Christine Ballisty talks about “Help Your ColdFusion Team Find Flow (7 keys to PM success)” in this episode of ColdFusion Alive podcast with host Michaela Light.
- The role of a digital project manager today
- beyond managing tasks, schedules and budgets
- Her background in UI and web designer
- Hats I wear
- Account Manager
- Positive biz relationship
- Check-in calls
- Planning ahead for enhancements
- Business Analyst
- Requirements and wireframes
- Images help
- Project Manager
- Support Representative
- Account Manager
- What is Flow, why is it so important today for you and your team
- Flow = complete focus in current task, in the zone
- Protect CF developers from interruptions
- Work smart vs multitask
- Many hats
- “Spin cycle” – work never ends
- Productive, efficient and happy
- 7 keys to success
- Plan for everything
- That my team has what
- PM tools
- Google calendar – multiple calendars, color-coded, vacation tracking, blocking off time
- Liquidplanner for resource allocation and projects and due dates and completion date, PDF timelines
- Trello – boards of tasks and break by phases and person. Drag and drop cards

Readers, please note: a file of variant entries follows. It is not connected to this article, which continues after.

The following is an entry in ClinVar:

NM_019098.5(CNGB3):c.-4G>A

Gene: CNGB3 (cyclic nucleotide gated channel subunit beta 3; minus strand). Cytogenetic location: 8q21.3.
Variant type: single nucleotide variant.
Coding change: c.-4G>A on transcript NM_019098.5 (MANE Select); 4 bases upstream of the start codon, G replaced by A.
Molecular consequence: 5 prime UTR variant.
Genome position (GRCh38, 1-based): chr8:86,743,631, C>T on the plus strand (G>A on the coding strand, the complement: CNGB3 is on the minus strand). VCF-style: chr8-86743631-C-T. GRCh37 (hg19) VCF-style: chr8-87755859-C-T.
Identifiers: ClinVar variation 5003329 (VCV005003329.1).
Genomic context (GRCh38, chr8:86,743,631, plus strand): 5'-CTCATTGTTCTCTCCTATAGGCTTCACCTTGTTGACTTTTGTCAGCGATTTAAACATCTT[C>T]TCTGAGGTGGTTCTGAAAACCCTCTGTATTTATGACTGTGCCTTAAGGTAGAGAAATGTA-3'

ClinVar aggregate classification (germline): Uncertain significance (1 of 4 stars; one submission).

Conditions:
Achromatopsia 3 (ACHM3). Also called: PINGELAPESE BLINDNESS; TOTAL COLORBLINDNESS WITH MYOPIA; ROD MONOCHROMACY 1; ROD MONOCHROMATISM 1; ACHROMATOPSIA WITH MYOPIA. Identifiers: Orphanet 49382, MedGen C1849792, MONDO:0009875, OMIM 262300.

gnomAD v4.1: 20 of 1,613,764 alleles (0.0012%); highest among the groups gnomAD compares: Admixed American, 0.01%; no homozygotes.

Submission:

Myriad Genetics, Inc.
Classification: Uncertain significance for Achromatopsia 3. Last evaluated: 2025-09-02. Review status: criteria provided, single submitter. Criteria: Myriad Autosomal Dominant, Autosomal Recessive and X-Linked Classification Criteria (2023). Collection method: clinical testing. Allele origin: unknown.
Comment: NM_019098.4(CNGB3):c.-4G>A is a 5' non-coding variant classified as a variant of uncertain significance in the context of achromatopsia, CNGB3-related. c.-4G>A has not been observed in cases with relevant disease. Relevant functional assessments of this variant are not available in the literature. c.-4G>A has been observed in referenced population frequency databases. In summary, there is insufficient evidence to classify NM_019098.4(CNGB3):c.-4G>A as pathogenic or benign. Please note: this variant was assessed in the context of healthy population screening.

- Slack with bots and status controls for DND mode
- A channel per project
- Can be noisy – mute channels, mark self DND, use red emoji for not available
- On desktop and phones for immediate response
- If Then This That
- Monthly time logging reminder
- Trello card comment reminder
- Fun reminders of birthdays etc
- Practice gratitude
- Better happiness and productivity and creativity
- Leads to flow
- Kindness matters – shows that you care, flow more, better relationships with coworkers
- Banish ‘the Ego’
- Including complaining and negative thinking and talk
- Important person in the company, not a cog in the machine
- Clear priorities vs urgent – take a step back
- Focus on our shared end goals
- Above and Beyond (EDM)
- Spotify search for look-alike track
- Health is wealth!
- Self care before you help others
- Block self time in your calendar
- Trip planning
- Fun food at lunch
- Lunchtime walk with coworkers
- Might vent to release problems
- Surprise coworkers with a coffee etc
- Healthy people are happier and more productive
- Care about
- Enough Sleep helps me
- Busy brain
- Lavender essential oil diffuser by bed
- Stay off phone by bed – don’t play games in bed
- White noise app (fan, rain etc)
- Set and shape expectations
- Client expectation and reality match
- And stay match during project
- Evernote recap of all client meetings
- Train clients to expect this
- No misunderstandings
- Less client anxiety
- Client can use in their internal communication
- Start by listening and reflecting back
- Shared goals
- Client expectation and reality match
- Choose your battles
- You will have fights – but you can choose which ones to respond to
- Find solutions to end goal first
- Keep emotions out of it
- Have fun!
- lastly, but not least of all,